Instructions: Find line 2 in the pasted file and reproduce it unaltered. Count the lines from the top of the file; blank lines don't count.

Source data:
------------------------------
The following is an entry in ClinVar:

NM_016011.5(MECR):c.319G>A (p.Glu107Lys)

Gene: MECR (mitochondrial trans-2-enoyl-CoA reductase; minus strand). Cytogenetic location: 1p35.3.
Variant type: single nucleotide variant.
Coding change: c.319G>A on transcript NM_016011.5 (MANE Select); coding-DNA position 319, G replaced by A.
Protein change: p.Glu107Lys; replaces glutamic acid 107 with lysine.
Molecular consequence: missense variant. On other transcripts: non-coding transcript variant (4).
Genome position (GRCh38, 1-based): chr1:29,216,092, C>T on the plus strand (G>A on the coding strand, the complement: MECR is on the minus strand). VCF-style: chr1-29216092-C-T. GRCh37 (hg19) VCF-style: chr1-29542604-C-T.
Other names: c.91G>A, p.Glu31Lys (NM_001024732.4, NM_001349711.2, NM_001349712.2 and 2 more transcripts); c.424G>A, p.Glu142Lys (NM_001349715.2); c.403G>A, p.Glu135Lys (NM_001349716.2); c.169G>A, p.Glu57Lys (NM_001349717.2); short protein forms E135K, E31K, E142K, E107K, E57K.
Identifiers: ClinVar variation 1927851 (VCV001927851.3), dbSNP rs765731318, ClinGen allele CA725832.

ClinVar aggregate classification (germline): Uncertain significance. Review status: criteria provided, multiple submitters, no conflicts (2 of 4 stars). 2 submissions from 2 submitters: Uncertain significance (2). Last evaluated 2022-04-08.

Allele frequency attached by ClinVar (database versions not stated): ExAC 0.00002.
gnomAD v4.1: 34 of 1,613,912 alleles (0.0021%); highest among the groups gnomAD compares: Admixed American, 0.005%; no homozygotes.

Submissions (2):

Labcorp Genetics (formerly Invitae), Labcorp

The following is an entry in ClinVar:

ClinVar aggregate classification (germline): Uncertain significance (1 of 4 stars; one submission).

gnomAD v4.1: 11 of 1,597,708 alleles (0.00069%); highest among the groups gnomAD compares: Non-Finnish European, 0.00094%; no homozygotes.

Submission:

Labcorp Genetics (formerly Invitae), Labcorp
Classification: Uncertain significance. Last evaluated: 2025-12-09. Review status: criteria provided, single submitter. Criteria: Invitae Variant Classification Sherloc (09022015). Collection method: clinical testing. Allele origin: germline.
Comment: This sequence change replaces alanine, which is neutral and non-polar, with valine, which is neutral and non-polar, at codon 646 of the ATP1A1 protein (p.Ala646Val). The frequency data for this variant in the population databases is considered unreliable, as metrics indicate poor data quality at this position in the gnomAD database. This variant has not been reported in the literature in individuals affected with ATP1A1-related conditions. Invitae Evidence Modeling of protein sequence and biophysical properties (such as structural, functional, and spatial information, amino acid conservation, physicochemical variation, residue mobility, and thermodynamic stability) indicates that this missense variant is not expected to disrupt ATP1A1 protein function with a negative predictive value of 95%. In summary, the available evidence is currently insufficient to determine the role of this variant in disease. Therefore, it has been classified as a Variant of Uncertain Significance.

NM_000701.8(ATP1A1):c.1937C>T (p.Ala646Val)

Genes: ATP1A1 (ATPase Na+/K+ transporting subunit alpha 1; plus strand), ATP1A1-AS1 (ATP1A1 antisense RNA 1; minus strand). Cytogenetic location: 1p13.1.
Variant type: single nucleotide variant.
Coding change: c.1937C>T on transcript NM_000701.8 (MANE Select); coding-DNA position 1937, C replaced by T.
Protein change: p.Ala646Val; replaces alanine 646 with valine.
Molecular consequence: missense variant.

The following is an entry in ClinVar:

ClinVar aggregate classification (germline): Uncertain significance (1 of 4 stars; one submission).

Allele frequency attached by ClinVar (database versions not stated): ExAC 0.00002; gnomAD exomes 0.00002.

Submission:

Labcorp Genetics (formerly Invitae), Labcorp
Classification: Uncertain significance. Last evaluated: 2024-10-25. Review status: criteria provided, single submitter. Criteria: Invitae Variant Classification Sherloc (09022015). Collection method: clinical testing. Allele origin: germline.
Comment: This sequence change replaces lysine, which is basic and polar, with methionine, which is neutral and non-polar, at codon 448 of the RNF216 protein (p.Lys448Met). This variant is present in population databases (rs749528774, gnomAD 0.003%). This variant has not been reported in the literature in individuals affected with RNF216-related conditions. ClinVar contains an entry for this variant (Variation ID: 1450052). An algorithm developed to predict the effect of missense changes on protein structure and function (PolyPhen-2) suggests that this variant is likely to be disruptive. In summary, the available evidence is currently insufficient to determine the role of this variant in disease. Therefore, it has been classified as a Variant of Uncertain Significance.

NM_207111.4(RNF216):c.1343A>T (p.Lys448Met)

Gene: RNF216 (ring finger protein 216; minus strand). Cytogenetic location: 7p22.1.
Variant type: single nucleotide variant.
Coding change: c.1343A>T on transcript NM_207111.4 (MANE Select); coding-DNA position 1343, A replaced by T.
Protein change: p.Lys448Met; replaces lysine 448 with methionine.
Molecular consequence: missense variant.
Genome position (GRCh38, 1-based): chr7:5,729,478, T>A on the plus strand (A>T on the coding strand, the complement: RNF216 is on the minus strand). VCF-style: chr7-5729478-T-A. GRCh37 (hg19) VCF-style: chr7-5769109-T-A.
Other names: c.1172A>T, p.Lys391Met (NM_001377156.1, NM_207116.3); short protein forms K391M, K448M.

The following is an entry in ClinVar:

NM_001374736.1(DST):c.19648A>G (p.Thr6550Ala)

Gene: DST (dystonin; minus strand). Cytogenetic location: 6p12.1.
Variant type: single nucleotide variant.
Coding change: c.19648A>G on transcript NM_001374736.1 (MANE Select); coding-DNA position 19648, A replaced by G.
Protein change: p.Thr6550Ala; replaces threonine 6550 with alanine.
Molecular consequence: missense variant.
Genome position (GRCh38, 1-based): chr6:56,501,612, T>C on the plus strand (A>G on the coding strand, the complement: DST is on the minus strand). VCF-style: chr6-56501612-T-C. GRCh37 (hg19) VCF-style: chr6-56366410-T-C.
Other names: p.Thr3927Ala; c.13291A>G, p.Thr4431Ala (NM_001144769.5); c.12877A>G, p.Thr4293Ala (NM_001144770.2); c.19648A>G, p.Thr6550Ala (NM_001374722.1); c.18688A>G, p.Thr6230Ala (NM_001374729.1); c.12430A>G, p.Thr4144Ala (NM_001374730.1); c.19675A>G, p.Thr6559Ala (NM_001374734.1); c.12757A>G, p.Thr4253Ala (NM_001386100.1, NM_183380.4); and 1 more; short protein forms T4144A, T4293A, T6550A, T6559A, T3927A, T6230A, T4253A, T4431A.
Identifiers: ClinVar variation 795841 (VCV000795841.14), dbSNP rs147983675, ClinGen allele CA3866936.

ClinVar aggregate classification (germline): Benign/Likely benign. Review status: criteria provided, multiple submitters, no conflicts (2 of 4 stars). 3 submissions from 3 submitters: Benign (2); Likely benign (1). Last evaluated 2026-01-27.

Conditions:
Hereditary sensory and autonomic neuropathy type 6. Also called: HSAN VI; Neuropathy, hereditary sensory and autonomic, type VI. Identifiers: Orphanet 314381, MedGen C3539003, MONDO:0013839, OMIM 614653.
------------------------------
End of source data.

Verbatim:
NM_016011.5(MECR):c.319G>A (p.Glu107Lys)